In the roll up to the Super Bowl it seems the news attempted to keep our attention on the sheriff to a point. Several stories came out in the path of the Super Bowl and the public seemed to run right over them.
In the aftermath, Beyoncé’s performance became the centerpiece about changing how our justice system works rather than actually working to improve it and address the continuing failures of Sheriff Laurie Smith’s leadership.
I have a really hard time believing, at this point, that anyone’s life matters in the celebrity hype that this issue has become. A lot of people making themselves a centerpiece of a discussion we’re not really having. It’s discouraging.
This is an interesting story, because one of the deputies involved attempted to file a law suit alleging work place harassment, race discrimination and accusing supervisors for failing to address said issues, and supervisors for writing her up for filing a complaint against co-workers. The alleged situation happened in 2013, and the filing signing is dated 2013, but the filing occurred a full year later, 2014 according to the clerk’s stamp. Was there an ongoing issue here with the deputy that was never addressed? What was she written up for, when and why? Was it a race issue? Or was it a case of a deputy not doing their job and attempting to get out from under it by filing a suit? Was it an example of the racism as shown by the texting scandal going on? It seems that there was some kind of strife before this deputy was accused of allegedly beating an inmate before mid-2016. Was there something in the prior 3 years that should have been done, or that wasn’t done?
This is the problem with the administration of the sheriff’s office… a never ending series of unanswered questions that are elevating themselves to crisis status.
If it was the co-workers and the supervisors, what was done to follow through and address such a failure? If it was the deputy having issues and trying to get out from under being held accountable, where was the mentoring program Sheriff’s Captain Sepulvida talked about to the Blue Ribbon Commission? The additional training? What was done to prevent a continuation or the escalation of whatever the situation was on the part of whomever was at fault?
Or is this case just another example of the empty words the sheriff’s office fed the Blue Ribbon Commission?
This story covers 2 issues — a suspicious death that we’ll never know the truth about because of the type of investigative failure we’ve been pointing to for years now. A man who “fell and broke his neck” — yet by the time an investigator was sent everything, including blood evidence was cleaned up. Blood evidence from a broken neck? How is that explained? Questions remain like how long did the body lay in the shower unnoticed?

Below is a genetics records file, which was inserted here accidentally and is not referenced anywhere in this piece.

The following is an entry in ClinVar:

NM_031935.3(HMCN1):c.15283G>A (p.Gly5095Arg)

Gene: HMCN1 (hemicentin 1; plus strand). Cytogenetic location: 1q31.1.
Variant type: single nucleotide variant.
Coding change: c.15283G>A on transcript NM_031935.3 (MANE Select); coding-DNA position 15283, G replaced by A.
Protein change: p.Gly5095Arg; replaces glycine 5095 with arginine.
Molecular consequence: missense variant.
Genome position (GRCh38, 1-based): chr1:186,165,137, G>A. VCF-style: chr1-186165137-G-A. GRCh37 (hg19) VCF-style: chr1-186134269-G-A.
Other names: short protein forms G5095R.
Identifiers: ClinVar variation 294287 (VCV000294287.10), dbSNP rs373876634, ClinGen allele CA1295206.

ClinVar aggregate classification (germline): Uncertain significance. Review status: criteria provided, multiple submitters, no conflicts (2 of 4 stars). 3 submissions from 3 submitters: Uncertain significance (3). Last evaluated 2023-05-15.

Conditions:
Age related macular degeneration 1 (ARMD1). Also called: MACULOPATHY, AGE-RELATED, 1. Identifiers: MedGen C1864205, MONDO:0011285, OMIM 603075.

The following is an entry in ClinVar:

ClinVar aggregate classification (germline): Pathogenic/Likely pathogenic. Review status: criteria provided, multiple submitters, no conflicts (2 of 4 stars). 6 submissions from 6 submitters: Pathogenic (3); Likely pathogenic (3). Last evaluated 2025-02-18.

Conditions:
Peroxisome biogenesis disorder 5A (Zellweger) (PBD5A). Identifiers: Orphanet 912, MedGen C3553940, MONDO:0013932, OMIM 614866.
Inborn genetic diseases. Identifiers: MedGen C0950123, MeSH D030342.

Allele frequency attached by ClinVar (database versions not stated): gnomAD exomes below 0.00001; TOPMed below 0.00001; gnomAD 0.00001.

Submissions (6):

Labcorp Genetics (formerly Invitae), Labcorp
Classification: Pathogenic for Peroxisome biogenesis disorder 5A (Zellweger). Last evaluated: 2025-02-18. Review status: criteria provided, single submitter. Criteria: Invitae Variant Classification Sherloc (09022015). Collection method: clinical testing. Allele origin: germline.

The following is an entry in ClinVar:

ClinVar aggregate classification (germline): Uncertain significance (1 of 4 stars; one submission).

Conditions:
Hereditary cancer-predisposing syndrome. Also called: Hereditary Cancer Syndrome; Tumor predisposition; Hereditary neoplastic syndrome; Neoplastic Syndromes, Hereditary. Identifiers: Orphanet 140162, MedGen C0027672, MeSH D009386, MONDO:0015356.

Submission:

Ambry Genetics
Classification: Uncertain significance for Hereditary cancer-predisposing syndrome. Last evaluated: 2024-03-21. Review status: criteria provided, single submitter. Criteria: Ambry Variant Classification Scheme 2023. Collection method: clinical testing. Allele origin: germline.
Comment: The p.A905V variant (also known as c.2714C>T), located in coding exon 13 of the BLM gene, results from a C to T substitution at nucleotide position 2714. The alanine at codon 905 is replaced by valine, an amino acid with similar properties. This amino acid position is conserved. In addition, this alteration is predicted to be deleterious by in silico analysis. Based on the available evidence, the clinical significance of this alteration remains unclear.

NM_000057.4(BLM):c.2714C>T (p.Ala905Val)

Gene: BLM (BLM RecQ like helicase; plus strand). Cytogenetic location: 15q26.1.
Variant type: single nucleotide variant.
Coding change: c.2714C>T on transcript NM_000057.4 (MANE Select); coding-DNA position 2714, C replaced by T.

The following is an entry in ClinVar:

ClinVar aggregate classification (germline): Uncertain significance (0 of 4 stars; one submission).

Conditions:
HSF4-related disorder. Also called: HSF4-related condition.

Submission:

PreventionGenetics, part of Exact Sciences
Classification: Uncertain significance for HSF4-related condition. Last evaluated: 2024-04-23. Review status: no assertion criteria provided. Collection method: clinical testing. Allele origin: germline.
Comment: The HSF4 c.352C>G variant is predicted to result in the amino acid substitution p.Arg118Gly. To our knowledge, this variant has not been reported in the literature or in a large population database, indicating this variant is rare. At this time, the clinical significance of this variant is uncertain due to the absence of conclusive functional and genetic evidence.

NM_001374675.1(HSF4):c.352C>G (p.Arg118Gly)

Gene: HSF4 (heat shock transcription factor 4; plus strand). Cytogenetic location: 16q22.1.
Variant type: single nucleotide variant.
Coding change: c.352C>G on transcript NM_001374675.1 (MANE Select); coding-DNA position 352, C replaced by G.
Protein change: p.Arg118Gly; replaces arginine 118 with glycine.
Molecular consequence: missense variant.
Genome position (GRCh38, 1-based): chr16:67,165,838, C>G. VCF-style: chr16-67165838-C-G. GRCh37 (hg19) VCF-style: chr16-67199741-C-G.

I reached out about this case after the story. Some thought there may have been some type of re-enactment of the scene due to concerns that a fall was not the cause of the fatal injury. As the news story said, we will never know now, because the evidence that could have determined if the inmate was attacked had been cleaned up. Likely due to lack of training, lack of protocol and policy rather than any nefarious intent of the deputies. The fact remains any law enforcement officer is only as good as their training or lack thereof. We’ve known for years the sheriff has failed to send experienced investigators in a timely manner and lost potential evidence — the De Anza case, Audrie Pott case, the PG&E substation attack. All suffered failures in serving justice because the sheriff’s lack of commitment to investigate for any number of reasons.
The second case on this report was the oft mentioned in this blog, Walter Roches case. Interesting, while every other news outlet in the area wrote this off as “nothing to see here” with hardly a glance, ABC 7 chose to look deeper and it seems there probably was quite a bit to see here. Failures in training all the way up to at least the lieutenant level, failings in policy, failings in the care of the mentally ill and much more. At the very least we have a gross medical failure to identify a *very serious* physical ailment in an individual who was alleged by the sheriff to be under 24 hour watch at the time due to mental health issues and, I’m assuming, due to the use of force injuries. A systemic infection, they say developed from a urinary tract infection, that often would result in fever and other uncomfortable, even painful symptoms. Remember also that just because he died of sepsis doesn’t rule out significant injuries received during the use of force incident being contributory to a more severe infection.